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Photo Writing is the web version of the Photo Writing mini-magazine produced by Limephoto and Emil von Maltitz since 2010. As of 2015 it is now completely online. Feel free to browse through the articles and please leave comments in the comments section if you would like to engage with us.

Wednesday, December 14, 2016

Romanticism in Landscape Photography



For a long time viewers have been aware that the photograph is far from a truthful depiction of the world. I suspect as more individuals become au fait with photography and its precepts through the proliferation of social media driven imagery, the awareness of the photograph as an imperfect record has actually been heightened. Thanks to apps like Instagram and the ubiquitousness of the smartphone camera we are literally all turned into photographer-voyeurs of the world, peering through the lens far more readily than we ever would have in the past. In turn this affects the way that we consume images. There is a greater suspicion of the image’s depiction of truth. It is ironic then that we are so easily easily fooled into believing ‘fake’ news, as is currently circulating in the mainstream media.

My particular artistic interest in photography is that of landscape photography (whereas my professional life seems to be filled with advertising, product and people photography), so I find it interesting how photographers tend to idealistically portray the natural world. It isn’t just in landscape imagery either. When the topic isn’t current ‘news’, photography has the habit of romanticising. A recent article by Alex Thompson in Peta Pixel entitled “Otherness and the Fetishization of Subject” (http://petapixel.com/2016/11/16/otherness-fetishization-subject/) considers the photographic eye as it dwells on subject matter that it considers exotic. To the predominantly middle-class and white viewership, poverty and ruin are exotic and therefor viable (in fact sought after) photographic material. Thompson’s argument is that the way that the photographer portrays the subject is how the photographer subconsciously feels the subject should be portrayed; there is something exotic in poverty and ruin pictured, so the photographer feeds the stereotype further.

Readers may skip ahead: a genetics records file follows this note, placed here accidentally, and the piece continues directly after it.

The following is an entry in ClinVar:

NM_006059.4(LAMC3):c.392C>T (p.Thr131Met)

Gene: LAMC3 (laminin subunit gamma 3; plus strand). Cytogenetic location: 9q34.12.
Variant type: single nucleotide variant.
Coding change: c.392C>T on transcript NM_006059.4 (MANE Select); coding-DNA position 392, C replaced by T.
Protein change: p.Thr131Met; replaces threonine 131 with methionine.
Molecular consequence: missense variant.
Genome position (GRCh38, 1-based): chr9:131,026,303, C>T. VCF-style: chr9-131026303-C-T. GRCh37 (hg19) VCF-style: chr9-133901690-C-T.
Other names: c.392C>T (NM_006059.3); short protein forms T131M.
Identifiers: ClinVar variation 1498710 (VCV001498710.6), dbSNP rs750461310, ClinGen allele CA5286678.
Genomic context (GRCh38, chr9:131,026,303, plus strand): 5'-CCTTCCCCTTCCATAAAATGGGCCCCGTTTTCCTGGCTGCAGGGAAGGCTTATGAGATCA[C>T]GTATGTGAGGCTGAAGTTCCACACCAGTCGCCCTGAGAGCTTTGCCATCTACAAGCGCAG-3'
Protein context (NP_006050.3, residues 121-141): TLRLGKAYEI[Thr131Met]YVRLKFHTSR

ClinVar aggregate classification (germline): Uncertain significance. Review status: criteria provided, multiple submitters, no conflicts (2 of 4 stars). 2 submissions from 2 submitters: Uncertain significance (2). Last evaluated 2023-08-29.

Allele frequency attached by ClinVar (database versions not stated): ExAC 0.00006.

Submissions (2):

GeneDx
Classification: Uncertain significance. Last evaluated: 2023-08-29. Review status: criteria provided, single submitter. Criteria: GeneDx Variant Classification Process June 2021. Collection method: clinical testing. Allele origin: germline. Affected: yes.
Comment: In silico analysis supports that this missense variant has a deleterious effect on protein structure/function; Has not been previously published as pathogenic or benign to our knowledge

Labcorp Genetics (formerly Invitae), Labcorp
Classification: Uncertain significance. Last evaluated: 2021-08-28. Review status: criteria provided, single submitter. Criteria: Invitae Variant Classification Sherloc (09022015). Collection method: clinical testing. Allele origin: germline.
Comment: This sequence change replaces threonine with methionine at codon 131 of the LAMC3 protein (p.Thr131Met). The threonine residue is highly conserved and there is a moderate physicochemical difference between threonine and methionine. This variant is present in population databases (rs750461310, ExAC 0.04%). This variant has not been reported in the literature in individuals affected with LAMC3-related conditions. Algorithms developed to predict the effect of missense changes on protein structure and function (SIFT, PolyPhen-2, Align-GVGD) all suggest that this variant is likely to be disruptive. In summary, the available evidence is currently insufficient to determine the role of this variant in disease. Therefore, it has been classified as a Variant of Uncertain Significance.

Turning from ruin and poverty back to landscape, images of the natural world currently depict an almost surreal, fantastical world that we imagine is more like that of a block-buster CGI movie then the stuff of real life. I am absolutely guilty of this myself as I attempt to create images that transcend the subject matter itself. I don’t want to photograph ‘a mountain’, I want to create an image of ‘THE MOUNTAIN’. I don’t think I am alone in this, and I also suspect that the goal is probably vacuous to say the least: a fad that will no doubt pass from style in the near future.

Romanticism was a particular movement in art that occurred during the first half of the 19th century. As a movement, romanticism had a particular emphasis on emotion and individualism, along with a glorification of the past. Painters, poets and writers drew particular inspiration from nature, which played a prominent role in their depictions. In particular, ‘nature’ was depicted as unsullied by the hand of man, or if humankind was evident, it was shown in a kind of symbiosis rather than exploitation. The imagery conveyed a sense of a golden age, but also one where the individual was central rather than peripheral to a group or to more prominent icons.